Why You Shouldn’t Sign a Nursing Home Arbitration Agreement in Atlanta, GA

Whether you are touring nursing homes to plan for your retirement or are seeking to find a place for your elderly relative to have proper care, you may find that many places try to have you sign an arbitration agreement. Often, prospective residents of nursing homes view the arbitration agreement as just another document in the admissions packet, but it’s much more serious. Signing it can give away your Constitutional right to a trial by jury.

What is Arbitration?

Arbitration is supposed to be a lower cost means to resolve a dispute between parties outside of the judicial process. In arbitration, the parties bring a case before an arbitrator (or a panel) who then issues a ruling. The arbitrator or panel are disinterested 3rd parties who are appointed or agreed upon by the parties undergoing arbitration. Generally, courts have no further involvement once a case is sent to arbitration. With no court oversight or opportunity to appeal an adverse decision, the arbitrator wields enormous power.

Arbitration offers some advantages in the right situation because it produces a decision faster than litigation. This may seem like a good thing – but remember, the arbitrator has almost unlimited authority over your case, and you cannot appeal and take your dispute to the courts if the decision is not in your favor. So, you should only consider signing an arbitration agreement if you have truly equal bargaining power and your lawyers help choose the arbitrator. Neither is the case when you sign an arbitration agreement when entering a nursing home.

Here’s the catch. No one entering a nursing home thinks they’ll need to file a lawsuit, and very few people think to analyze carefully the proposed arbitration agreement. Often it is stacked against the patient and requires the patient to consent to an arbitrator from a panel chosen by the nursing home. Those arbitrators make a living arbitrating cases, and the nursing home or the insurer provides repeat business for their hand-selected arbitrators. It’s hard to expect a fair shake in those circumstances. It’s not worth giving up your Constitutional right to a trial by jury just because a nursing home includes an arbitration agreement in its admission documents.

What if you Feel Compelled to Sign an Arbitration Agreement?

If for some reason, you think you need to sign an arbitration agreement, ask yourself why. If the reason is because the nursing home is pressuring you, then think twice about that nursing home. If you have other reasons unique to your situation, consider talking to a lawyer about the arbitration agreement. Pope & Howard, P.C. has had a lot of success having courts declare arbitration agreements invalid, but nursing homes are getting smarter. Before you sign away your constitutional right to trial by jury, make sure it is in your best interest. It rarely is.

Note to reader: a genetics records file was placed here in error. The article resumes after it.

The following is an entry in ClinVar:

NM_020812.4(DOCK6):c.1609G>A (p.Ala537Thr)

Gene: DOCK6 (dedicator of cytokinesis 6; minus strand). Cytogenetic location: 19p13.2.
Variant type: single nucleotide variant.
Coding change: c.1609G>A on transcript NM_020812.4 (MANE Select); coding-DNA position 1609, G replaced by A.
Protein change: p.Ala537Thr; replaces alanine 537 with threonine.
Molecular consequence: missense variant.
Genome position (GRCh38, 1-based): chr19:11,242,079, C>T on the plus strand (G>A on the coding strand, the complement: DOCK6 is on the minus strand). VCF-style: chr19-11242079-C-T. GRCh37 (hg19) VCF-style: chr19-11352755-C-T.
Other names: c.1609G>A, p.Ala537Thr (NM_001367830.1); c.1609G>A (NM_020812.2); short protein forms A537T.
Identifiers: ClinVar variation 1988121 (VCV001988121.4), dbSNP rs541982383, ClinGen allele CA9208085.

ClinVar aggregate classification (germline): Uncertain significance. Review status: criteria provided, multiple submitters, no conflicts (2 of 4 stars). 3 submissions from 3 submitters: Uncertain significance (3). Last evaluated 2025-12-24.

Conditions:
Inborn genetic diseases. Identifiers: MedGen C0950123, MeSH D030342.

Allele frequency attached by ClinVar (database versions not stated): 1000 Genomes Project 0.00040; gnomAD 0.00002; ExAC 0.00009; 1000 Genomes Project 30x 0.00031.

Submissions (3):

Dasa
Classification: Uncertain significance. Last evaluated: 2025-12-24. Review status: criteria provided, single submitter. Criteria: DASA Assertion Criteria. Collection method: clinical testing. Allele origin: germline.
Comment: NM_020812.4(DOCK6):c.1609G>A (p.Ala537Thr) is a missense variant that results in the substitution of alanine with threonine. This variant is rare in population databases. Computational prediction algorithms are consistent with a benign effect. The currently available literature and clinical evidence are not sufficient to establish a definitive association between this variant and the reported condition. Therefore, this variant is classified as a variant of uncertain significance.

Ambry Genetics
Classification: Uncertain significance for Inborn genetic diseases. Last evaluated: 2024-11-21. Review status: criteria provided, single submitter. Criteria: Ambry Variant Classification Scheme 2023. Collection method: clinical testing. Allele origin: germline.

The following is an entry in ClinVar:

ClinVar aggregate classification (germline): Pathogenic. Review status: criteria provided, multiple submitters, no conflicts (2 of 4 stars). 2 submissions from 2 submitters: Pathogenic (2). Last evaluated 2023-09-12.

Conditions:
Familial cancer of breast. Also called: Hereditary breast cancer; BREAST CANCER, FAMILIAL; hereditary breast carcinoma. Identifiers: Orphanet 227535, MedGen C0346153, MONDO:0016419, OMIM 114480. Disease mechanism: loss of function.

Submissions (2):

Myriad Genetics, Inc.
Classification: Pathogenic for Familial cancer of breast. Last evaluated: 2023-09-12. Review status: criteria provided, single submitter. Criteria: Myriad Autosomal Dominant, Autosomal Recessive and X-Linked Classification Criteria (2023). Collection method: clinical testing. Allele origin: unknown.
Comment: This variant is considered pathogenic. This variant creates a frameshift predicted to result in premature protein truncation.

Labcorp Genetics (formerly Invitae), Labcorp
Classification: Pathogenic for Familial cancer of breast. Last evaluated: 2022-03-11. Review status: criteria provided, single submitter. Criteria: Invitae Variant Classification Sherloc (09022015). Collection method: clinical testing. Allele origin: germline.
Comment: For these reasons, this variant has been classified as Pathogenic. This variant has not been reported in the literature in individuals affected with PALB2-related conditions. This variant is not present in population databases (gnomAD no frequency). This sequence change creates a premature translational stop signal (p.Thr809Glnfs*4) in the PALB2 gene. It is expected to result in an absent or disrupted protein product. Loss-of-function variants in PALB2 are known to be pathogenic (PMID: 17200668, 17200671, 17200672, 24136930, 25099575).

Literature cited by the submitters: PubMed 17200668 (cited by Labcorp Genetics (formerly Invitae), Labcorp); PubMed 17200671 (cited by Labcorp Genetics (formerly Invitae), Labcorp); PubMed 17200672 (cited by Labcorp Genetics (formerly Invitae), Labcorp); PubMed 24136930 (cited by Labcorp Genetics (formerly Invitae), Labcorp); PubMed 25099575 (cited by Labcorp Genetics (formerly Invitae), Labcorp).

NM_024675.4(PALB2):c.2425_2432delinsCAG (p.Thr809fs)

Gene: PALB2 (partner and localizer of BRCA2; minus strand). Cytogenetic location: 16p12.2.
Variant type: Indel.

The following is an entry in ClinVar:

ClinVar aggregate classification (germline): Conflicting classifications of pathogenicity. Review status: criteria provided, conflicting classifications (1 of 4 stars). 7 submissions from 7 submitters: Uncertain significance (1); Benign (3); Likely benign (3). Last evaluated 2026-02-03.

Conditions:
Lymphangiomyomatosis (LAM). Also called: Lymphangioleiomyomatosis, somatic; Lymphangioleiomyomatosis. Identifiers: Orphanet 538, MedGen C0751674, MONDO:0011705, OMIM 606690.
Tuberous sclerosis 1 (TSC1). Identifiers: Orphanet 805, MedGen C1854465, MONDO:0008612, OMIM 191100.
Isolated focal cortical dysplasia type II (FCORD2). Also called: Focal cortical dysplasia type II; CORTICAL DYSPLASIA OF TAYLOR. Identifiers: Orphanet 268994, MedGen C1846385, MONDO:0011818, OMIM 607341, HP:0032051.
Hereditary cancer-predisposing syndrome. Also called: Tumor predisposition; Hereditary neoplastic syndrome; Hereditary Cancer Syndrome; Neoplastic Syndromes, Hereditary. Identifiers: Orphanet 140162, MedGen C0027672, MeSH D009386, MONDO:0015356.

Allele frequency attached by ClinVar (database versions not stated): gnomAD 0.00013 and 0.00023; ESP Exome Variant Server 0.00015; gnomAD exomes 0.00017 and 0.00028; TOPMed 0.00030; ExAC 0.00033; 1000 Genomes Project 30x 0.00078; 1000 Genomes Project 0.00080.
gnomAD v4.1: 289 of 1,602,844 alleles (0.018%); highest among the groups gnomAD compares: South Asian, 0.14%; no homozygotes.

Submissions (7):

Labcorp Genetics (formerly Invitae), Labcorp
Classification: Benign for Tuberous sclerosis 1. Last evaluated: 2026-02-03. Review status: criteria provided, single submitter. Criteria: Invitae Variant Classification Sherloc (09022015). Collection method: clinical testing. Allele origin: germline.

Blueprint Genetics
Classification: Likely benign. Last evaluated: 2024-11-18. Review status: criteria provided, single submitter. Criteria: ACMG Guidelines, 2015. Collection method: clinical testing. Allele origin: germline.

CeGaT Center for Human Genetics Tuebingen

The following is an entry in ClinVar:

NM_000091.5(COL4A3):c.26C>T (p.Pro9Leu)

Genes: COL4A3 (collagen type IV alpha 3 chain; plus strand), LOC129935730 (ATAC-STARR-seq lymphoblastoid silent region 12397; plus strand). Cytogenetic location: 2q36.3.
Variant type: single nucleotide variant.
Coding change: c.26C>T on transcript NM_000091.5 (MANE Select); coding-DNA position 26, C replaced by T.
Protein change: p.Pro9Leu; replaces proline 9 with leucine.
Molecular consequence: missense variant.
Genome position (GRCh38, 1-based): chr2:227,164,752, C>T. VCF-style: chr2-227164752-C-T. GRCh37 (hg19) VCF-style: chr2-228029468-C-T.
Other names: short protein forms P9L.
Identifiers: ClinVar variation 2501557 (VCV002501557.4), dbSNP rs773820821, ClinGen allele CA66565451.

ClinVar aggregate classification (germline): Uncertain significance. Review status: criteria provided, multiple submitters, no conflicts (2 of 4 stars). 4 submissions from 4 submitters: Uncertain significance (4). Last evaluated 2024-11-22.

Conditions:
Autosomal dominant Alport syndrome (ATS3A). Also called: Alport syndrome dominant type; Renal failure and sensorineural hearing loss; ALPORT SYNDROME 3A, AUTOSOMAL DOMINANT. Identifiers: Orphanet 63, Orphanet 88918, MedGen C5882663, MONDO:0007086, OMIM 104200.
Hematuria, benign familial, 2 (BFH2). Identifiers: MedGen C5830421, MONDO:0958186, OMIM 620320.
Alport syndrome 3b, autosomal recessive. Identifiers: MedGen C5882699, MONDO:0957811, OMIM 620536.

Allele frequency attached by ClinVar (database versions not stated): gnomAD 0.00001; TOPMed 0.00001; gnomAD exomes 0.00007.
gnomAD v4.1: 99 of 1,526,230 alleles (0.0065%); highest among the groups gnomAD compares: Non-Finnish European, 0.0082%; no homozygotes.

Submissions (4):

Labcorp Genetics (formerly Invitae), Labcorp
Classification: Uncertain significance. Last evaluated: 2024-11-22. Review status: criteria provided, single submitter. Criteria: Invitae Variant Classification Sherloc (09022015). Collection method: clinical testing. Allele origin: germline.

Why Review an Arbitration Agreement With an Attorney?

The first reason to review any agreement with an attorney is so that you have an understanding of what you are signing. Your attorney will review the agreement and go over it in detail with you to make sure you don’t have any questions or that any questions are answered to your satisfaction.

Another reason to have your attorney review the agreement is so they will be familiar with it should you need to go to arbitration at a future time.

While arbitration is a private dispute resolution process, you can still have representation or an attorney there to guide you through the arbitration process. Making sure your attorney is familiar with the agreement means he or she can best assist you through the arbitration process.

Call Experienced Nursing Home Abuse Lawyers in Atlanta, GA

The attorneys at Pope & Howard are available to represent you should your loved one have a case against a nursing home. Please contact us today about arbitration agreements or other matters regarding physical, mental or financial abuse in nursing homes.

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